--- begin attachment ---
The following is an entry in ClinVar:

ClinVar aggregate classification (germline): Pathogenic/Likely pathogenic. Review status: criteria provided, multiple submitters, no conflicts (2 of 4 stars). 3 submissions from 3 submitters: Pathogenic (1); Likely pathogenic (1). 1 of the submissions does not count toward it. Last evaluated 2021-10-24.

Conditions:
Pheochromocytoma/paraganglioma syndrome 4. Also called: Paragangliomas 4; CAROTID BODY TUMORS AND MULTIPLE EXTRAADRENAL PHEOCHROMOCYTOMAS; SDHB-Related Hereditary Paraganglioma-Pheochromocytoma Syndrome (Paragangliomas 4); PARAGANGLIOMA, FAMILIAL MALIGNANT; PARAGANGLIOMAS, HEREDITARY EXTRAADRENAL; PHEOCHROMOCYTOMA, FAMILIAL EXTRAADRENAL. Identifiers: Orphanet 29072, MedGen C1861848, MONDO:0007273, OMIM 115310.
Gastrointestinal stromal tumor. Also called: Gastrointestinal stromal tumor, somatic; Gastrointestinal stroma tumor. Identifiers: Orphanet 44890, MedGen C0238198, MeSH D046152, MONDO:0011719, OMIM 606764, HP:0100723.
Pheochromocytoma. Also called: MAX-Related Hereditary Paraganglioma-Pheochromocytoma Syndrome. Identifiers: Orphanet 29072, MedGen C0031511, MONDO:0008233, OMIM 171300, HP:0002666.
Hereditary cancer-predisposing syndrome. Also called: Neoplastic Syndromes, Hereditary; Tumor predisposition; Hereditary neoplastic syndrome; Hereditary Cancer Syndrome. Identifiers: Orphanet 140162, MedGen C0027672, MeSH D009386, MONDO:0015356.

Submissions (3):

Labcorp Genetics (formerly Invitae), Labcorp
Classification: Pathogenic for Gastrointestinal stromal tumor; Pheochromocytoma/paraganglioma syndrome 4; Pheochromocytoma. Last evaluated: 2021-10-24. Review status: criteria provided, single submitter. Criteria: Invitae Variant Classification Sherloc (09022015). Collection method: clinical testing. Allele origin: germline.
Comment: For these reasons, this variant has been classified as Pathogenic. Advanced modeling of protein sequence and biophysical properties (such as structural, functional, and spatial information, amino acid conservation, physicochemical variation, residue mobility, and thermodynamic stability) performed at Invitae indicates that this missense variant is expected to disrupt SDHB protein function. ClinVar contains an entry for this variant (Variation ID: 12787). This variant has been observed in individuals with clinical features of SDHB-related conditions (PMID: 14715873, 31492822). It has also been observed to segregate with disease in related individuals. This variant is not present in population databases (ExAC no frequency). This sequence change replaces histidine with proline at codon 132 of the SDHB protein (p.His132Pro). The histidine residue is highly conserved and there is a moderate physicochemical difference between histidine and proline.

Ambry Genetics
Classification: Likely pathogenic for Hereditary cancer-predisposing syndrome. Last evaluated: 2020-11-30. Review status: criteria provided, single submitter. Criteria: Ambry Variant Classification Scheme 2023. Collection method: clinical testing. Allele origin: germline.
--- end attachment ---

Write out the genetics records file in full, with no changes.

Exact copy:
The following is an entry in ClinVar:

ClinVar aggregate classification (germline): Pathogenic/Likely pathogenic. Review status: criteria provided, multiple submitters, no conflicts (2 of 4 stars). 3 submissions from 3 submitters: Pathogenic (1); Likely pathogenic (1). 1 of the submissions does not count toward it. Last evaluated 2021-10-24.

Conditions:
Pheochromocytoma/paraganglioma syndrome 4. Also called: Paragangliomas 4; CAROTID BODY TUMORS AND MULTIPLE EXTRAADRENAL PHEOCHROMOCYTOMAS; SDHB-Related Hereditary Paraganglioma-Pheochromocytoma Syndrome (Paragangliomas 4); PARAGANGLIOMA, FAMILIAL MALIGNANT; PARAGANGLIOMAS, HEREDITARY EXTRAADRENAL; PHEOCHROMOCYTOMA, FAMILIAL EXTRAADRENAL. Identifiers: Orphanet 29072, MedGen C1861848, MONDO:0007273, OMIM 115310.
Gastrointestinal stromal tumor. Also called: Gastrointestinal stromal tumor, somatic; Gastrointestinal stroma tumor. Identifiers: Orphanet 44890, MedGen C0238198, MeSH D046152, MONDO:0011719, OMIM 606764, HP:0100723.
Pheochromocytoma. Also called: MAX-Related Hereditary Paraganglioma-Pheochromocytoma Syndrome. Identifiers: Orphanet 29072, MedGen C0031511, MONDO:0008233, OMIM 171300, HP:0002666.
Hereditary cancer-predisposing syndrome. Also called: Neoplastic Syndromes, Hereditary; Tumor predisposition; Hereditary neoplastic syndrome; Hereditary Cancer Syndrome. Identifiers: Orphanet 140162, MedGen C0027672, MeSH D009386, MONDO:0015356.

Submissions (3):

Labcorp Genetics (formerly Invitae), Labcorp
Classification: Pathogenic for Gastrointestinal stromal tumor; Pheochromocytoma/paraganglioma syndrome 4; Pheochromocytoma. Last evaluated: 2021-10-24. Review status: criteria provided, single submitter. Criteria: Invitae Variant Classification Sherloc (09022015). Collection method: clinical testing. Allele origin: germline.
Comment: For these reasons, this variant has been classified as Pathogenic. Advanced modeling of protein sequence and biophysical properties (such as structural, functional, and spatial information, amino acid conservation, physicochemical variation, residue mobility, and thermodynamic stability) performed at Invitae indicates that this missense variant is expected to disrupt SDHB protein function. ClinVar contains an entry for this variant (Variation ID: 12787). This variant has been observed in individuals with clinical features of SDHB-related conditions (PMID: 14715873, 31492822). It has also been observed to segregate with disease in related individuals. This variant is not present in population databases (ExAC no frequency). This sequence change replaces histidine with proline at codon 132 of the SDHB protein (p.His132Pro). The histidine residue is highly conserved and there is a moderate physicochemical difference between histidine and proline.

Ambry Genetics
Classification: Likely pathogenic for Hereditary cancer-predisposing syndrome. Last evaluated: 2020-11-30. Review status: criteria provided, single submitter. Criteria: Ambry Variant Classification Scheme 2023. Collection method: clinical testing. Allele origin: germline.